Congress intended the mandatory withdrawal provision to be construed narrowly so as not to create an "escape hatch" by which most bankruptcy matters could easily be removed to the district court. In re Vicars Ins. Agency, Inc., 96 F.3d 949, 952 (7th Cir. 1996). "[S]ending every proceeding that required passing 'consideration' of non-bankruptcy law back to the district court would 'eviscerate much of the work of the bankruptcy courts'." Id. (quoting In re Adelphi Institute, Inc., 112 B.R. 534, 536 (S.D.N.Y. 1990)); see also In re American Freight System, Inc., 150 B.R. 790, 793 (D. Kan. 1993) ("consideration of the non-Code law must entail more than its routine application to the facts"). As a result, the majority of courts require that "the issues in question require more than the mere application of well-settled or 'hornbook' non-bankruptcy law; 'significant interpretation of the non-Code statute must be required." In re Vicars Ins. Agency, Inc., 96 F.3d at 953; see also Lifemark Hospitals v. Liljeberg Enterprises, Inc., 161 B.R. 21, 24 (E.D. La. 1993).

The Debtor's challenge to the constitutionality of SB1779 is not the type of issue which requires withdrawal of the reference under the second sentence of § 157(d). First, the Court does not believe resolution of the Debtor's constitutional challenges will require "more than the mere application of well-settled or 'hornbook' non-bankruptcy law." In re Vicars Ins. Agency, 96 F.3d at 953. Both the state courts and Judge Hayes in the Melanie H. case have rejected the Debtor's facial constitutional challenges to SB1779 under the due process, ex post facto, and bill of attainder clauses of the U.S. Constitution. Although the Debtor would like to reopen the litigation of the constitutionality of SB1779, the remaining constitutional issue to be litigated in these adversary actions is whether the statute, as applied, violates the due process clause. The contours of the right to due process are well-established in this area, and the Court does not believe resolution of the "as applied" constitutional challenge will require "material consideration" or "significant interpretation" of the United States Constitution.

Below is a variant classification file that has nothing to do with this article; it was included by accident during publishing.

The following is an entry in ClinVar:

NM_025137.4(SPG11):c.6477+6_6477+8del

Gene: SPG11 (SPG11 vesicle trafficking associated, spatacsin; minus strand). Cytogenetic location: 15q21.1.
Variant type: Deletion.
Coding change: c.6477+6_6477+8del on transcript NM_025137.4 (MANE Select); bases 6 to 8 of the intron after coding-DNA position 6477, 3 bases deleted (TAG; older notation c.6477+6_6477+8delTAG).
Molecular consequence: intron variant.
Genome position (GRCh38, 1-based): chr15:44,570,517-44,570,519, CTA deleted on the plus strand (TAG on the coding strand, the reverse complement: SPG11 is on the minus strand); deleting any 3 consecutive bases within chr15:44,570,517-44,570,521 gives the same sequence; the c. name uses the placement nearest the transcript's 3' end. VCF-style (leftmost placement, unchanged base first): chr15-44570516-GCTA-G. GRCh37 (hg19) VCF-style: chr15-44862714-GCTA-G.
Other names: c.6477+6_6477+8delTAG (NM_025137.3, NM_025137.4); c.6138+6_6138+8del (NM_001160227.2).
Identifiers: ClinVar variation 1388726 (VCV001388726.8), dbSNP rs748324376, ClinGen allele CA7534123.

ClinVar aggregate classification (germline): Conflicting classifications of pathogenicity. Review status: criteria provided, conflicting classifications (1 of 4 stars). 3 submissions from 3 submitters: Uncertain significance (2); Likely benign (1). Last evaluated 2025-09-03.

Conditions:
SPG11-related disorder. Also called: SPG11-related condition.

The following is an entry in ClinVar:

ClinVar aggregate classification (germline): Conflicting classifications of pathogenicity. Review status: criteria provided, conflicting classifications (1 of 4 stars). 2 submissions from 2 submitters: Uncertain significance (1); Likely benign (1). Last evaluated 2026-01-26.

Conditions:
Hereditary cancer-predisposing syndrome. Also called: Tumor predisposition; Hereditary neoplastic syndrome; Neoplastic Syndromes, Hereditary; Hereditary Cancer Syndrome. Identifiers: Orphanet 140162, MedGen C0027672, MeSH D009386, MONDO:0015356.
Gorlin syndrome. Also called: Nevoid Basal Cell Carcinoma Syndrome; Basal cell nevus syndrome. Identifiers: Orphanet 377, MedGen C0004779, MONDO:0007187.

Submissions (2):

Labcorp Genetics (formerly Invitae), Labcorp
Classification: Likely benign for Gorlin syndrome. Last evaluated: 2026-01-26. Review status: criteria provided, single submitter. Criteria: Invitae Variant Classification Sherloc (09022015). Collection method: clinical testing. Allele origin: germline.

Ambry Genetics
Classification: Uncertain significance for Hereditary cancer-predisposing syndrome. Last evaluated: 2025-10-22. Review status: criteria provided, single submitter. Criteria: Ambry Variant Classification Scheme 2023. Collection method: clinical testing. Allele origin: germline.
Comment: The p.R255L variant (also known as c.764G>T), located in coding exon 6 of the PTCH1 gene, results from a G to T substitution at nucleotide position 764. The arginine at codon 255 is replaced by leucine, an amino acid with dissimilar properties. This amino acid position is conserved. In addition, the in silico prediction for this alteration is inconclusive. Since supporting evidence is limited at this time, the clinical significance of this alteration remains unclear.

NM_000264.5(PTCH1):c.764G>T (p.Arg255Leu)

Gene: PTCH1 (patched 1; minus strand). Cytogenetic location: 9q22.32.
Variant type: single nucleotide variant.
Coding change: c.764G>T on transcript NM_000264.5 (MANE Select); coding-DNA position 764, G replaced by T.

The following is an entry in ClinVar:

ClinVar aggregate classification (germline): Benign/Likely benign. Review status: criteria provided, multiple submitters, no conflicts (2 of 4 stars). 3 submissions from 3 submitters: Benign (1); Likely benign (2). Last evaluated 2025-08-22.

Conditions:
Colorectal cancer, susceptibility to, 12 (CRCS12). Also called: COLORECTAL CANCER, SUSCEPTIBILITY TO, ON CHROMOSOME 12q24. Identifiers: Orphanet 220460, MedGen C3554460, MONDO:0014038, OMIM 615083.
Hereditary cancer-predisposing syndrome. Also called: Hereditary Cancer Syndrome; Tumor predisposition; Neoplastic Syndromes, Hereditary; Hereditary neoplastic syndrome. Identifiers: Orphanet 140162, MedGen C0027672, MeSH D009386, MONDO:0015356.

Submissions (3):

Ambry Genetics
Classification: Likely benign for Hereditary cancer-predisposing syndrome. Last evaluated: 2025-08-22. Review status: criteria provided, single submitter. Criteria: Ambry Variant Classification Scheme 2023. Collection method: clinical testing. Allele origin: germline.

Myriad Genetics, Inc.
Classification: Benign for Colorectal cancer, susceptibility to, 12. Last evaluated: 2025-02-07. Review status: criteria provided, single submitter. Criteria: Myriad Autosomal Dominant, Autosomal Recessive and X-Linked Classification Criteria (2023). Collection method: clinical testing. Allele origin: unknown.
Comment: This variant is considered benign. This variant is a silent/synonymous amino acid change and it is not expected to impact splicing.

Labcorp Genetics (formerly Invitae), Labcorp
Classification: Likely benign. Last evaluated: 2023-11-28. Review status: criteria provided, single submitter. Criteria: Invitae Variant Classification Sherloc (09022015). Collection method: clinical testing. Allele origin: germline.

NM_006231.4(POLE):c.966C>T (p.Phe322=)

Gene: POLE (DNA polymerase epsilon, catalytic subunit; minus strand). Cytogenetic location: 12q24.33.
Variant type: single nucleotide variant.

More importantly, however, the Debtor's constitutional challenge to SB1779 does not "require consideration of both title 11 and other laws of the United States regulating organizations or activities affecting interstate commerce." In arguing that the mandatory withdrawal provision of § 157(d) applies to its constitutional challenge to the state statute, the Debtor either reads out of the statute the language "regulating organizations affecting interstate commerce," or misunderstands the significance of Congress' reference of the Commerce Clause. Congress invokes its power under the Commerce Clause to regulate conduct, which would otherwise be a matter of local concern. United States v. Allen, 341 F.3d 870, 881-82 (9th Cir. 2003). In this way, Debtor is correct that § 157(d)'s use of the phrase "affecting interstate commerce" is a term of art implying that Congress sought to exercise its Commerce Clause power broadly. United States v. Gillies, 851 F.2d ...